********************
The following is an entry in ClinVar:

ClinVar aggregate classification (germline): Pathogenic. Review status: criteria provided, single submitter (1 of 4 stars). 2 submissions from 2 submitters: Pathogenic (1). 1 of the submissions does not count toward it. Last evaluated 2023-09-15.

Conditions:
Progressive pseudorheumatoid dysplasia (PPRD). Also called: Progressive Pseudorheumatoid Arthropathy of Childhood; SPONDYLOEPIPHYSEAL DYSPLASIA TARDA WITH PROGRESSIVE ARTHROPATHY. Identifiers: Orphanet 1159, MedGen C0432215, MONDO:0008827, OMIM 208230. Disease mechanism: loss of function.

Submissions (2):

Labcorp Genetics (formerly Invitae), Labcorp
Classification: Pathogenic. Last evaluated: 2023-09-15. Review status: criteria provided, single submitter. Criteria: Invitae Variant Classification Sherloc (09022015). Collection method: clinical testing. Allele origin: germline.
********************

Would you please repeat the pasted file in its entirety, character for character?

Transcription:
The following is an entry in ClinVar:

ClinVar aggregate classification (germline): Pathogenic. Review status: criteria provided, single submitter (1 of 4 stars). 2 submissions from 2 submitters: Pathogenic (1). 1 of the submissions does not count toward it. Last evaluated 2023-09-15.

Conditions:
Progressive pseudorheumatoid dysplasia (PPRD). Also called: Progressive Pseudorheumatoid Arthropathy of Childhood; SPONDYLOEPIPHYSEAL DYSPLASIA TARDA WITH PROGRESSIVE ARTHROPATHY. Identifiers: Orphanet 1159, MedGen C0432215, MONDO:0008827, OMIM 208230. Disease mechanism: loss of function.

Submissions (2):

Labcorp Genetics (formerly Invitae), Labcorp
Classification: Pathogenic. Last evaluated: 2023-09-15. Review status: criteria provided, single submitter. Criteria: Invitae Variant Classification Sherloc (09022015). Collection method: clinical testing. Allele origin: germline.